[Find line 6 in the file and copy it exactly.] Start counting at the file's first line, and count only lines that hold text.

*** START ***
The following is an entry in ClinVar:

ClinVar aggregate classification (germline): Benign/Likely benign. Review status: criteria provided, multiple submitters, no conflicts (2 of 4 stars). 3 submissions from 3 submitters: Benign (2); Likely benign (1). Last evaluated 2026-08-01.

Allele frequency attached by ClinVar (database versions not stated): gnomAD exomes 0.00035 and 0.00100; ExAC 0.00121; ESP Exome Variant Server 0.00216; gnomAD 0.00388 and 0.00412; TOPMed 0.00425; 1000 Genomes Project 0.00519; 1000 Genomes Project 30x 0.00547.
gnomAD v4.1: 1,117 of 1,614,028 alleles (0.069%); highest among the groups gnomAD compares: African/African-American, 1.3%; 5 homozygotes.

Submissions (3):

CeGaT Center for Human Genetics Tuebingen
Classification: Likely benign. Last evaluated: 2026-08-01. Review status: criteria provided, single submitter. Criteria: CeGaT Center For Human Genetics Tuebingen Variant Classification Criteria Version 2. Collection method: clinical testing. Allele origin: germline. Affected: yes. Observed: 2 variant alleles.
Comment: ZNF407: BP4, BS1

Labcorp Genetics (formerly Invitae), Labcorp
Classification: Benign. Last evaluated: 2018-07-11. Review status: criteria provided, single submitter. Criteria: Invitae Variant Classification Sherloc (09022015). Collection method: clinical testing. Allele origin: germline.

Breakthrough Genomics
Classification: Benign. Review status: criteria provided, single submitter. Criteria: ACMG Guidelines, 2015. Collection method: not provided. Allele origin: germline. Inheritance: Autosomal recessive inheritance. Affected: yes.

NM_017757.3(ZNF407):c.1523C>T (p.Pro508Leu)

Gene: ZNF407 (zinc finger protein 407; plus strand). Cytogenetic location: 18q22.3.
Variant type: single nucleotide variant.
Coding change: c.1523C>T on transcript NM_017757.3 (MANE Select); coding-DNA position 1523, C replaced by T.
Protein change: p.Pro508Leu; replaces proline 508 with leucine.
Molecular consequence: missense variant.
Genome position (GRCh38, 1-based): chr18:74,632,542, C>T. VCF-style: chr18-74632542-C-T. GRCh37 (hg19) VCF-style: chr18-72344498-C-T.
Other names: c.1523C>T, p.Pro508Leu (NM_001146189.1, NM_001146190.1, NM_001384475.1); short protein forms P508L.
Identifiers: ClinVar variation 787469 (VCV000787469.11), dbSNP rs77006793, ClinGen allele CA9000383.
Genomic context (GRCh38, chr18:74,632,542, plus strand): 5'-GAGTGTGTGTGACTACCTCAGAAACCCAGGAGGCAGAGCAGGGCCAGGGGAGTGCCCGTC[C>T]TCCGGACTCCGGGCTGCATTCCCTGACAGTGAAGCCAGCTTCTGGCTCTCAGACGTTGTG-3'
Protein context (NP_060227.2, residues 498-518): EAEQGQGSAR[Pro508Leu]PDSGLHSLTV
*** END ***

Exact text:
CeGaT Center for Human Genetics Tuebingen